Postepy Dermatologii I Alergologii 06/2013; 30(3):165-169. DOI:10.5114/pdia.2013.35619 · 0.85 Impact Factor
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ABSTRACT: Bathing and moisturization to control dryness, applications of topical anti-inflammatory agents (including corticosteroids and calcineurin inhibitors [TCIs]) to control flares, minimization of the risk for infection, and relief of pruritus are the cornerstones of effective therapy for atopic dermatitis. Education of parents and patients is crucial to enhance adherence. Strategies for reduced Staphylococcus aureus colonization may help control re-emergence of flares following cessation of antimicrobial treatment for infection; these include dilute bleach baths and minimizing the risk for contamination of topical agents. In severe, refractory cases, more aggressive therapy with systemic immunosuppressants may be considered, but appropriate laboratory testing must be included as part of patient monitoring during treatment. The value of adjuvant therapy with wet wraps to "cool down" particularly erythematous and pruritic flares is becoming increasingly recognized.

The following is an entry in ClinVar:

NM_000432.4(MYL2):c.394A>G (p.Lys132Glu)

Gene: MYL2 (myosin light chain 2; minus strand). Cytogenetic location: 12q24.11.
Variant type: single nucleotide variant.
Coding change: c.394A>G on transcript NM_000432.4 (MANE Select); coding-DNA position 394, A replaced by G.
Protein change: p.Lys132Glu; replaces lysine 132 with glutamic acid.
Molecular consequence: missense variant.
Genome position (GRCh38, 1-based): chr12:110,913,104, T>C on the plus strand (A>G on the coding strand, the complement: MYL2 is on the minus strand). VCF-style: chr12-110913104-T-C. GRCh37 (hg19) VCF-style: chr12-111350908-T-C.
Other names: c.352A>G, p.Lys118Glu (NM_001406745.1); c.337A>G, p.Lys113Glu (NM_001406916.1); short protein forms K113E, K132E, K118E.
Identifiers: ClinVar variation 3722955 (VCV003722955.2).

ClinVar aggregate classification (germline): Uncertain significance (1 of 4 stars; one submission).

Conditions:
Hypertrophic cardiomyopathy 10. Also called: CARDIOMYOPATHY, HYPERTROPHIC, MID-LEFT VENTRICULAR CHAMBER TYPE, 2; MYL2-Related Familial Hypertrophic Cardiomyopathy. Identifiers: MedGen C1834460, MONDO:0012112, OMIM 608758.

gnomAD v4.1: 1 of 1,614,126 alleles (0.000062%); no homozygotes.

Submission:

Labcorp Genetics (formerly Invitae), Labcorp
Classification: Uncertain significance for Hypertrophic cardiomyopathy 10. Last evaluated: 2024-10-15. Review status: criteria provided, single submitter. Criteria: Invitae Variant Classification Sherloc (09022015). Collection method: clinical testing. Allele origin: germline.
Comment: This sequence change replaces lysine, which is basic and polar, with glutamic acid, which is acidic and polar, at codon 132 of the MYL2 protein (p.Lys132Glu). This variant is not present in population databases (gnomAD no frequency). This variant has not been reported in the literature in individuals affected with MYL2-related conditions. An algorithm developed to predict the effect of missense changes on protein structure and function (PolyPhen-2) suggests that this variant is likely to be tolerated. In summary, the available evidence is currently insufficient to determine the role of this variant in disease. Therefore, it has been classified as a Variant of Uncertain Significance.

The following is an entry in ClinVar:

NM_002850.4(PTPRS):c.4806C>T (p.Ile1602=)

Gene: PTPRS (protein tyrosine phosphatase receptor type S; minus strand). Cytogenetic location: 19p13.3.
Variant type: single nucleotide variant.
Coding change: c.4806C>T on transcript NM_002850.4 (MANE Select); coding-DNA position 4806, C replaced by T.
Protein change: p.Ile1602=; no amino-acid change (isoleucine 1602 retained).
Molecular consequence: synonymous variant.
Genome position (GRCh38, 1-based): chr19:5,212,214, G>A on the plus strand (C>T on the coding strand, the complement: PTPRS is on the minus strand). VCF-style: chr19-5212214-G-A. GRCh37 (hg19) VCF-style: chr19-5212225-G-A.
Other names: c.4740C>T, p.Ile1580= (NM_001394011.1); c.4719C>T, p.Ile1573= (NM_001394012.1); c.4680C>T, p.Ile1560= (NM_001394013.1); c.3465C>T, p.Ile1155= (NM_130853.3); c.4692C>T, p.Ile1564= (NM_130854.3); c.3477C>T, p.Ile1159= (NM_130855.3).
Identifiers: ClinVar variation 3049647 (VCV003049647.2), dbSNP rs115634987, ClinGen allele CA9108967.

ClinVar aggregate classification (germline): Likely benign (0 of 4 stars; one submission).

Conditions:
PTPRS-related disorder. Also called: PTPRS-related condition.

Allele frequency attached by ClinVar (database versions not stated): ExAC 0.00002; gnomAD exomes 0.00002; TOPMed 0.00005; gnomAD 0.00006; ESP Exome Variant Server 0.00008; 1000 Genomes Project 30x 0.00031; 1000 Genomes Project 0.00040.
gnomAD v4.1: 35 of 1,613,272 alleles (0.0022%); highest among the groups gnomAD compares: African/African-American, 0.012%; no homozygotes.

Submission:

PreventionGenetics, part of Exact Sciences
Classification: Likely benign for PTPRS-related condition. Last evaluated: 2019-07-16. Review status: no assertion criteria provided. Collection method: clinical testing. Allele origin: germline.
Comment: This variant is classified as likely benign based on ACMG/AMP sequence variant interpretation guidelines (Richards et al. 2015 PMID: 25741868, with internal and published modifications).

Seminars in cutaneous medicine and surgery 09/2012; 31(3 Suppl):S10-7. DOI:10.1016/j.sder.2012.07.004 · 1.34 Impact Factor
Available from: Adelaide A Hebert